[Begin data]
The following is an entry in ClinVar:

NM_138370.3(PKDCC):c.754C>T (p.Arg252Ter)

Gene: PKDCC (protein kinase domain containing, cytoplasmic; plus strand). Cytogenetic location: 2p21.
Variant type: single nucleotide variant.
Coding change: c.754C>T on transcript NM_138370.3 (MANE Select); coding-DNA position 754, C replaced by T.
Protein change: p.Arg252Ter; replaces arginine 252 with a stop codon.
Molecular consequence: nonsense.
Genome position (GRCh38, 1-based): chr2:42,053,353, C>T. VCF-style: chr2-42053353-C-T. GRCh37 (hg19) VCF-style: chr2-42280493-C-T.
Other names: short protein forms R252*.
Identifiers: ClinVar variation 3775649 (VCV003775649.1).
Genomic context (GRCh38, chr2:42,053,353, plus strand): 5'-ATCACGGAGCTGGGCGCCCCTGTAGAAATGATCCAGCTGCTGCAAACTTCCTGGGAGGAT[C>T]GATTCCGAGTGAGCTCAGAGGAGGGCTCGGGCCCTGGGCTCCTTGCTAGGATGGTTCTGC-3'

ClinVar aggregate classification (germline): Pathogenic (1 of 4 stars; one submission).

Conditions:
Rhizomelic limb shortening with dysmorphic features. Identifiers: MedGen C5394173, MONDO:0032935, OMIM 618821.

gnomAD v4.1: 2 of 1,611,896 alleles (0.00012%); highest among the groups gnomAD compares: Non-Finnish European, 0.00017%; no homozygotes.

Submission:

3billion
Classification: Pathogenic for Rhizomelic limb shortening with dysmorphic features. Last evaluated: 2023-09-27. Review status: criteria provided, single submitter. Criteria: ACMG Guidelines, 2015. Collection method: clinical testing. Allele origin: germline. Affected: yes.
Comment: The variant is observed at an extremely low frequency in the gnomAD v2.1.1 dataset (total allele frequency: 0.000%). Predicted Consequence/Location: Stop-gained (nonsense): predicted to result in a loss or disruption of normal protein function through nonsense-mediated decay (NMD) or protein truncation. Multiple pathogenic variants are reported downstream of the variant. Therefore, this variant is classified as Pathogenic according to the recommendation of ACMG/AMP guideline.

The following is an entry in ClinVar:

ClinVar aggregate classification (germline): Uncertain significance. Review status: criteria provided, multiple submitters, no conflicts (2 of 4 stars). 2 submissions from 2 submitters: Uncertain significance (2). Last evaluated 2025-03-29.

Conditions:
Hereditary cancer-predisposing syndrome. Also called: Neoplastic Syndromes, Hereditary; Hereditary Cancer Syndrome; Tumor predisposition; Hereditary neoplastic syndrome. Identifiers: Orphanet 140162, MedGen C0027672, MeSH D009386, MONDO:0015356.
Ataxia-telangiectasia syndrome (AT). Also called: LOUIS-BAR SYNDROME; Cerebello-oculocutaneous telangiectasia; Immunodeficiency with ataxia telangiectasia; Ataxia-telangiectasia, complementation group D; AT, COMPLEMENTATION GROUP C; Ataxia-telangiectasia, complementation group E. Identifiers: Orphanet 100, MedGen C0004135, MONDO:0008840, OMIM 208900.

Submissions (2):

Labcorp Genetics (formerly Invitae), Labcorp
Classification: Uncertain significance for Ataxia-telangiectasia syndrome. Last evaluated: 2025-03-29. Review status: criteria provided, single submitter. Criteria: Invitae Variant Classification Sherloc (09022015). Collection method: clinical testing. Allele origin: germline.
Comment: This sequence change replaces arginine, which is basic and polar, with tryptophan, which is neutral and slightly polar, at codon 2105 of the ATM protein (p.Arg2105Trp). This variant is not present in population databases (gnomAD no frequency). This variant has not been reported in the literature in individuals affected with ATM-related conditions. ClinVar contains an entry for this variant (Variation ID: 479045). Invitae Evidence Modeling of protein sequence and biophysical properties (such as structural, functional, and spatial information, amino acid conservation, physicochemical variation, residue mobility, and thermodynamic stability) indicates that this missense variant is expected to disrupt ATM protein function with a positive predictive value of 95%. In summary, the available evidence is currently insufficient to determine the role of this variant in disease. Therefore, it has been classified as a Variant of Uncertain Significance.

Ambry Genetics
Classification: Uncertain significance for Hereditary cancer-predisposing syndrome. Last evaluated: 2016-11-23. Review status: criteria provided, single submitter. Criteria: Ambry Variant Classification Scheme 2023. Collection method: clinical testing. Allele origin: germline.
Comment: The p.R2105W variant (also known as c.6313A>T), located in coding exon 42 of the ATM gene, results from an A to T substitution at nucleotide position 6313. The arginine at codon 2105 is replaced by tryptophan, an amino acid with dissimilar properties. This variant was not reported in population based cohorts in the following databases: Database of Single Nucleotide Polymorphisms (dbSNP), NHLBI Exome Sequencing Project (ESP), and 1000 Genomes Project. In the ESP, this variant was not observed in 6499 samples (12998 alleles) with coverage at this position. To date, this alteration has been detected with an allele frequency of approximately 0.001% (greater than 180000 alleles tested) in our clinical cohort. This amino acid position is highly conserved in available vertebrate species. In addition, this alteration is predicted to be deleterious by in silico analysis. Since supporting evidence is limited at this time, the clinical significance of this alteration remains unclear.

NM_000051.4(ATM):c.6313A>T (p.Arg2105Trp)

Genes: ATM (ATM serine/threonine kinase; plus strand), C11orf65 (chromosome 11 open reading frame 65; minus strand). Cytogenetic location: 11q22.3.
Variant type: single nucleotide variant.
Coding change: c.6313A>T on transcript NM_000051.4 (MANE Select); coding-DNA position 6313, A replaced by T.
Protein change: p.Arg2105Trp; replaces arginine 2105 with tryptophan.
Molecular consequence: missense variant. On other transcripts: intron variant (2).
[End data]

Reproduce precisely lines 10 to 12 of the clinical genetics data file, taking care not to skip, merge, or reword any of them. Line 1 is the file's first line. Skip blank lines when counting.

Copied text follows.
Identifiers: ClinVar variation 3775649 (VCV003775649.1).
Genomic context (GRCh38, chr2:42,053,353, plus strand): 5'-ATCACGGAGCTGGGCGCCCCTGTAGAAATGATCCAGCTGCTGCAAACTTCCTGGGAGGAT[C>T]GATTCCGAGTGAGCTCAGAGGAGGGCTCGGGCCCTGGGCTCCTTGCTAGGATGGTTCTGC-3'

ClinVar aggregate classification (germline): Pathogenic (1 of 4 stars; one submission).